• Nine of the 10 states with the highest HIV case fatality rates were in the South; 8 were in targeted deep south states.**

The article highlights social determinants of health that may contribute to the Southern HIV epidemic, including high rates of sexually transmitted diseases, high poverty rates, stigma, the disproportionate impact of HIV on racial minorities in the South, state geography and culture, and the lack of adequate health care financing.

* Hanna, D., Selik, R., Tang, T., & Gange, S. (2011). Disparities among states in hiv-related mortality in persons with hiv infection, 37 U.S. STATES, 2001-2007. AIDS, Early Release.

** Prejean, J., Tang, T., & Hall, I. (2012). HIV diagnoses and prevalence in the southern region of the United States, 2007-2010. Journal of Community Health, Epub.

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South Carolina ends Segregation of HIV+ Inmates

July 10, 2013:  The ACLU announced today that South Carolina, the last state to segregate HIV+ inmates, has agreed to end that practice.

“Ending a long out-dated policy that stigmatized human beings and ignored modern medical information is a tremendous victory for human rights,” said Susan K. Dunn, legal director of the ACLU of South Carolina and SASI Steering Committee member.  “While the segregation of HIV-positive prisoners has long been an unnecessary and ineffective tool for preventing the transmission of HIV, it has had the profound effect of humiliating and isolating prisoners living with the disease.”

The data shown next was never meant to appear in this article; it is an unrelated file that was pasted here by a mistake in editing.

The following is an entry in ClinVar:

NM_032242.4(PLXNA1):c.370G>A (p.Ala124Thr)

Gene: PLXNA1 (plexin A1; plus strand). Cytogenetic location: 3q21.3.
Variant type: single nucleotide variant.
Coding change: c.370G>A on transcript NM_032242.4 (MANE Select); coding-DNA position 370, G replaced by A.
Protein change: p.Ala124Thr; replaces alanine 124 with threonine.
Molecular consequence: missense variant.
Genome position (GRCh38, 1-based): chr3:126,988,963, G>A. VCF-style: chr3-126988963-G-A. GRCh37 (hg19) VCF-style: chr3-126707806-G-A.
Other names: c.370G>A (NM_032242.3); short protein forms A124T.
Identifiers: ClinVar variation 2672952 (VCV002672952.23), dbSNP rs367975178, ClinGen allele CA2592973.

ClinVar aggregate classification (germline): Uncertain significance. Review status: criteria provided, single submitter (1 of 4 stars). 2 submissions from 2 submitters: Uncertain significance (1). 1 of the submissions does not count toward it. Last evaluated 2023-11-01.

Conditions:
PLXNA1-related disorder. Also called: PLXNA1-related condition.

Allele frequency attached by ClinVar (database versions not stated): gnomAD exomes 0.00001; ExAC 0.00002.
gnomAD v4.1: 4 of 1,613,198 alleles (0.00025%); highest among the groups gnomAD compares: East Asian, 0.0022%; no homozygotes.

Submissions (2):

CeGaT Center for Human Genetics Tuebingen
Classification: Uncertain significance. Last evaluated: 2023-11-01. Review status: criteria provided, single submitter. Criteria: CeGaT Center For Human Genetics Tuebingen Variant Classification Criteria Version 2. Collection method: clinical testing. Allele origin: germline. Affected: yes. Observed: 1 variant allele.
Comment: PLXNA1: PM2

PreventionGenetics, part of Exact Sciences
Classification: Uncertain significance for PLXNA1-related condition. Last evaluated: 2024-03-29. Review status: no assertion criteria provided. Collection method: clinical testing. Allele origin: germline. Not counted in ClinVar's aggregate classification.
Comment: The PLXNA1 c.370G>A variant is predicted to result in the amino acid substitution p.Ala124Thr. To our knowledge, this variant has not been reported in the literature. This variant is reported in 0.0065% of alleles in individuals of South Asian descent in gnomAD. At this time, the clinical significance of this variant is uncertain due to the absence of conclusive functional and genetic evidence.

Alabama ended a similar segregation policy last year after the policy was held to violate the Americans with Disabilities Act by a United States District Judge in response to ACLU litigation.

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April 24, 2013: Mississippi Bureau Director for HIV/AIDS Care promises that its suspended HOPWA program will be up and running soon

The U.S. Department of Housing & Urban Development (HUD), which grants funds to cities and states for Housing Opportunities for Persons with AIDS (HOPWA),  suspended Mississippi’s program in August 2012 for noncompliance with federal regulations. The suspension abruptly cut off all HOPWA funding for persons living with HIV/AIDS (PLWHA), except in limited amounts for emergency situations, and left pending applications in limbo.  Initially, the Mississippi Department of Health (MSDH) said the suspension would only last until November 2012.  But as of this month, HOPWA applications are still pending and PLWHA are still not receiving the housing aid they need.